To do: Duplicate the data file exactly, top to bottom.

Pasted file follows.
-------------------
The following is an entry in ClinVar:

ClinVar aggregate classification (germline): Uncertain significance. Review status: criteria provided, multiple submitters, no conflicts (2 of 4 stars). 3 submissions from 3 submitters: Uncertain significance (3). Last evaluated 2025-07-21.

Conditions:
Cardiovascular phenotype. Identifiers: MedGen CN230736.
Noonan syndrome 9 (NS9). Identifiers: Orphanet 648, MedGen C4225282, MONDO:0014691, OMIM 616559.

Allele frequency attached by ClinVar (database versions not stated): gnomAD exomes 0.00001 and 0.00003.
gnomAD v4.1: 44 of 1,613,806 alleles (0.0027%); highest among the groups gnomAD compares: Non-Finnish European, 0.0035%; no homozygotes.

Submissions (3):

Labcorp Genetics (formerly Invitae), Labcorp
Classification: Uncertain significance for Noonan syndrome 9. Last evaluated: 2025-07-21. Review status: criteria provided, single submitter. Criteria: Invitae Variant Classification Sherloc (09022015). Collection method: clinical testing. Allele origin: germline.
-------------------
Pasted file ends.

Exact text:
The following is an entry in ClinVar:

ClinVar aggregate classification (germline): Uncertain significance. Review status: criteria provided, multiple submitters, no conflicts (2 of 4 stars). 3 submissions from 3 submitters: Uncertain significance (3). Last evaluated 2025-07-21.

Conditions:
Cardiovascular phenotype. Identifiers: MedGen CN230736.
Noonan syndrome 9 (NS9). Identifiers: Orphanet 648, MedGen C4225282, MONDO:0014691, OMIM 616559.

Allele frequency attached by ClinVar (database versions not stated): gnomAD exomes 0.00001 and 0.00003.
gnomAD v4.1: 44 of 1,613,806 alleles (0.0027%); highest among the groups gnomAD compares: Non-Finnish European, 0.0035%; no homozygotes.

Submissions (3):

Labcorp Genetics (formerly Invitae), Labcorp
Classification: Uncertain significance for Noonan syndrome 9. Last evaluated: 2025-07-21. Review status: criteria provided, single submitter. Criteria: Invitae Variant Classification Sherloc (09022015). Collection method: clinical testing. Allele origin: germline.